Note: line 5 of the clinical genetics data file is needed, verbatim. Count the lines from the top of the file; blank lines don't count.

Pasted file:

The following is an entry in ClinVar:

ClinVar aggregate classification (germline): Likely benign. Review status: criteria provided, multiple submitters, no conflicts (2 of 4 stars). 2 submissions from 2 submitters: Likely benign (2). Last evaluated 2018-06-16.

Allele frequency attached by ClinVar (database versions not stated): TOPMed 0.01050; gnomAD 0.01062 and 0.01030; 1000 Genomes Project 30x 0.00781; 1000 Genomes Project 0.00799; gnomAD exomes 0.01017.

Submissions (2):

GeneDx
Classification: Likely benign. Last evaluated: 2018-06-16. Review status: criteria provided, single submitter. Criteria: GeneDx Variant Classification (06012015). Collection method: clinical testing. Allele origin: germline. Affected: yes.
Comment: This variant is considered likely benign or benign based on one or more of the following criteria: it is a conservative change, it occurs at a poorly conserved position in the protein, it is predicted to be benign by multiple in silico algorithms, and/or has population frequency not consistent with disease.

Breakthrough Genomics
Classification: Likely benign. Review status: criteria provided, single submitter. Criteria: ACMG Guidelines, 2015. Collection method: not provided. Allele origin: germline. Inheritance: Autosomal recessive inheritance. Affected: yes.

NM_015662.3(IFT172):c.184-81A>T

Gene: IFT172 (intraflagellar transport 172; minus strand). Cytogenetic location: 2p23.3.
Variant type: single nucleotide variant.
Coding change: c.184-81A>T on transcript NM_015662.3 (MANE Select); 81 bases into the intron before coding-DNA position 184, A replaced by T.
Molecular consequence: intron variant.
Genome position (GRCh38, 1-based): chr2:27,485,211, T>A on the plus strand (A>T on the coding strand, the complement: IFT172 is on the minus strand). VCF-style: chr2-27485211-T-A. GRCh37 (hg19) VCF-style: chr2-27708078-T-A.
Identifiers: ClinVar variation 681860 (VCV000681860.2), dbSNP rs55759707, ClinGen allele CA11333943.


GeneDx